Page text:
The Reverse Plank and other Station Slip-Ups
In a bid to warn passengers against the kind of drunken tomfoolery that plagues its stations at this time of year, Network Rail has released a YouTube film of classic, and very painful, Station Slip-Ups
Following Melbourne Metro Trains' Dumb Ways to Die, the UK rail operator has also adopted a jokey tone to its seasonal safety message. But while the Australian film makes its point via cute animation, Network Rail opts for You've Been Framed styling and classic British pissed up idiocy.
The film is subtitled "CCTV of some embarrassing accidents in railway stations" and carries the entreaty "Please take care on your way home, it might not just be your pride that takes a knock..."
CR In print
In our December issue we look at why carpets are the latest medium of choice for designers and illustrators. Plus, Does it matter if design projects are presented using fake images created using LiveSurface and the like? Mark Sinclair looks in to the issue of mocking-up. We have an extract from Craig Ward's upcoming book Popular Lies About Graphic Design and ask why advertising has been so poor at preserving its past. Illustrators' agents share their tips for getting seen and we interview maverick director Tony Kaye by means of his unique way with email. In Crit, Guardian economics leader writer Aditya Chakrabortty review's Kalle Lasn's Meme Wars and Gordon Comstock pities brands' long-suffering social media managers. In a new column on art direction, Paul Belford deconstructs a Levi's ad that was so wrong it was very right, plus, in his brand identity column, Michael Evamy looks at the work of Barcelona-based Mario Eskenazi. And Daniel Benneworth-Gray tackles every freelancer's dilemma - getting work.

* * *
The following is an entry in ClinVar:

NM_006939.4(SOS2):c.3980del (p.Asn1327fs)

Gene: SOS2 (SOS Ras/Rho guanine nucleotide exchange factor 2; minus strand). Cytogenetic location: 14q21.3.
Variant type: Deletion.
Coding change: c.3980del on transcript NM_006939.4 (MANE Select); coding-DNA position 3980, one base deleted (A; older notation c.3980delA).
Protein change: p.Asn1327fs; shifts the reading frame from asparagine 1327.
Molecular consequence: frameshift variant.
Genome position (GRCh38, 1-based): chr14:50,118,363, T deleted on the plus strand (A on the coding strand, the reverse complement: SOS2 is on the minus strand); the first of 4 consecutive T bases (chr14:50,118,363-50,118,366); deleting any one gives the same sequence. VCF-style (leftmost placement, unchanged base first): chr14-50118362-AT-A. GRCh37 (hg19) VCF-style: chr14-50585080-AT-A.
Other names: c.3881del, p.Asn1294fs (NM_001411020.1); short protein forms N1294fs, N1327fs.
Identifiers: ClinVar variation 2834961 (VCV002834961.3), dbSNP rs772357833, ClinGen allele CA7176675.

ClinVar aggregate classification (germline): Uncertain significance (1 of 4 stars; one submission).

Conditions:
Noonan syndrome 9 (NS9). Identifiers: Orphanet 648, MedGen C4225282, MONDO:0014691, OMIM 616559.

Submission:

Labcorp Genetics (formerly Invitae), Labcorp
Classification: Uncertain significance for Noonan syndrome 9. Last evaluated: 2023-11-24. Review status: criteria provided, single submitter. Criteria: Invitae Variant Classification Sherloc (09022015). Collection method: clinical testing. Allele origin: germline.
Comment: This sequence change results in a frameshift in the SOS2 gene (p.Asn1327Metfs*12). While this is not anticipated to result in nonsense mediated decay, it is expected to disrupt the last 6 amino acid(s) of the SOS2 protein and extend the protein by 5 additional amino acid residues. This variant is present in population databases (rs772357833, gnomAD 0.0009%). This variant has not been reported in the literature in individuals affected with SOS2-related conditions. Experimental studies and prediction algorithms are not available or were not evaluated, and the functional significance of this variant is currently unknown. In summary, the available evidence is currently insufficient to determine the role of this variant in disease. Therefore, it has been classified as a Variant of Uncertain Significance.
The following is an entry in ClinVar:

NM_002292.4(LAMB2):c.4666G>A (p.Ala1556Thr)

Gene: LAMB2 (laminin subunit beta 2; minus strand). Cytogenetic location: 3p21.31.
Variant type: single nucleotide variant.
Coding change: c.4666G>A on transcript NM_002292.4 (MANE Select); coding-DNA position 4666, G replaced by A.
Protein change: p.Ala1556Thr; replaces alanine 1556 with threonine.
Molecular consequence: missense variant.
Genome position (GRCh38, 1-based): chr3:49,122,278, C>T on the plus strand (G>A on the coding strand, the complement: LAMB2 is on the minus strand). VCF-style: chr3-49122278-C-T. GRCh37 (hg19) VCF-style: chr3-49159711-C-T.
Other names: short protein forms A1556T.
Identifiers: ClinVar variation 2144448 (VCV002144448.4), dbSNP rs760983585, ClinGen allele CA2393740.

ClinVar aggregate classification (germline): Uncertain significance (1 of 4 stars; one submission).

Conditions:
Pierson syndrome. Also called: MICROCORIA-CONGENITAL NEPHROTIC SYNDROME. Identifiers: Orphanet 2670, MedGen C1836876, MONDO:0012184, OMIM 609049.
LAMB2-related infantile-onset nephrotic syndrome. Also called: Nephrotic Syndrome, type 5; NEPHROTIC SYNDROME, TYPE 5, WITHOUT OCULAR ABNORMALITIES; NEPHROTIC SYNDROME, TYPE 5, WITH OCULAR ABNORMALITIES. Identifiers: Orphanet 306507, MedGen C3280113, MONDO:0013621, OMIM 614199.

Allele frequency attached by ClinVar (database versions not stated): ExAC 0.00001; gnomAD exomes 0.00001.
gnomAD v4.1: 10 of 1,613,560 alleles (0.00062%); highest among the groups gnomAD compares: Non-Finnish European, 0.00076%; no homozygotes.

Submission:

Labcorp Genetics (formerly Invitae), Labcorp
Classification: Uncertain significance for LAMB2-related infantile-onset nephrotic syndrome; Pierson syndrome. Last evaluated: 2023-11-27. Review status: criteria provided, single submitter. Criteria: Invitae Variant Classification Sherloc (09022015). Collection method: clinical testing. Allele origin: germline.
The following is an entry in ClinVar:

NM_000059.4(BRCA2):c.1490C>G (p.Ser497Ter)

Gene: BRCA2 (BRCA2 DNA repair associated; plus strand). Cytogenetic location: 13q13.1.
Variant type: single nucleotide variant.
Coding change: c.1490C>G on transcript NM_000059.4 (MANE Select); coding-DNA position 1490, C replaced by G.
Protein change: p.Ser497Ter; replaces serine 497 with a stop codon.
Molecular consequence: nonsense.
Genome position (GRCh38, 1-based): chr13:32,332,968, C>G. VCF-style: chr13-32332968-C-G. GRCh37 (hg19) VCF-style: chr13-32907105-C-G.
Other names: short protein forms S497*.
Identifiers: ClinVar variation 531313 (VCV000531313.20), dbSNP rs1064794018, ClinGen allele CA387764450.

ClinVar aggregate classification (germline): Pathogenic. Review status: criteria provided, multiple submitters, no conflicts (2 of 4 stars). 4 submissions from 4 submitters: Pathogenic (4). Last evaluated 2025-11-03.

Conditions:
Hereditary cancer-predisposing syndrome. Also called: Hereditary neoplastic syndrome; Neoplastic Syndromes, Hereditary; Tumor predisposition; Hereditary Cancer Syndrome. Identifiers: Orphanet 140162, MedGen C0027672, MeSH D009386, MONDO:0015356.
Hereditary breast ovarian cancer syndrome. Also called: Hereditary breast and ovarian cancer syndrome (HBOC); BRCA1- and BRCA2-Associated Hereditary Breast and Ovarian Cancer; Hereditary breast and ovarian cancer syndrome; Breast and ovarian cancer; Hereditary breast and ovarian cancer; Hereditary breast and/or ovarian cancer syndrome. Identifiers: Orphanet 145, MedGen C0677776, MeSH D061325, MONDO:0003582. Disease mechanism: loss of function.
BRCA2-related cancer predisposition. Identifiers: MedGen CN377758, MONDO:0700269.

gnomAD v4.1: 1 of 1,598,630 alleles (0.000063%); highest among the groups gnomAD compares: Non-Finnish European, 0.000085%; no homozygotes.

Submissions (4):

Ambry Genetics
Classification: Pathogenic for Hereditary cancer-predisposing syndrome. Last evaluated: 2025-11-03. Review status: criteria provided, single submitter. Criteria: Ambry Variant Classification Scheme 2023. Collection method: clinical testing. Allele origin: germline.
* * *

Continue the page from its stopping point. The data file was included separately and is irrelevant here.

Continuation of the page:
Our Monograph this month, for subscribers only, features the EnsaïmadART project in which Astrid Stavro and Pablo Martin invited designers from around the world to create stickers to go on the packaging of special edition packaging for Majorca's distinctive pastry, the ensaïmada, with all profits going to a charity on the island (full story here)
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This very funny, it just needs a Harry Hill voice over, but I'm very dubious about how effective it will be in it's objective.
That is nice.